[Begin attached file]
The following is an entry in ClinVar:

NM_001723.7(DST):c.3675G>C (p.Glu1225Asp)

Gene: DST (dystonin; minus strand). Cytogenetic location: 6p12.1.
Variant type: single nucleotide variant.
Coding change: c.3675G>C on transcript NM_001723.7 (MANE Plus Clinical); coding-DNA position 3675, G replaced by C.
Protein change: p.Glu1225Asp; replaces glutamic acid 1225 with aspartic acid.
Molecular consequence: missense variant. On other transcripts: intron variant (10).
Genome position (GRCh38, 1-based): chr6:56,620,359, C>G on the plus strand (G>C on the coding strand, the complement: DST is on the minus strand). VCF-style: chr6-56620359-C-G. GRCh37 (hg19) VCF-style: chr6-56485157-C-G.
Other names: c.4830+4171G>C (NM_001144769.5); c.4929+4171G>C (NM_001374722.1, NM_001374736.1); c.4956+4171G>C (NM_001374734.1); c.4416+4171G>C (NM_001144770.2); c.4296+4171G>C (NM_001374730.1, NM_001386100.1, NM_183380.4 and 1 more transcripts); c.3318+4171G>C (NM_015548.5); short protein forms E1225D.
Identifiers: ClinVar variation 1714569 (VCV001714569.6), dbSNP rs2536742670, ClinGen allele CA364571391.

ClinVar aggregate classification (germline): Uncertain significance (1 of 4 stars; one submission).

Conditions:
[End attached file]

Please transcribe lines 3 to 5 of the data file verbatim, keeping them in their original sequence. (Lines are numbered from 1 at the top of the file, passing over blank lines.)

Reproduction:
Gene: DST (dystonin; minus strand). Cytogenetic location: 6p12.1.
Variant type: single nucleotide variant.
Coding change: c.3675G>C on transcript NM_001723.7 (MANE Plus Clinical); coding-DNA position 3675, G replaced by C.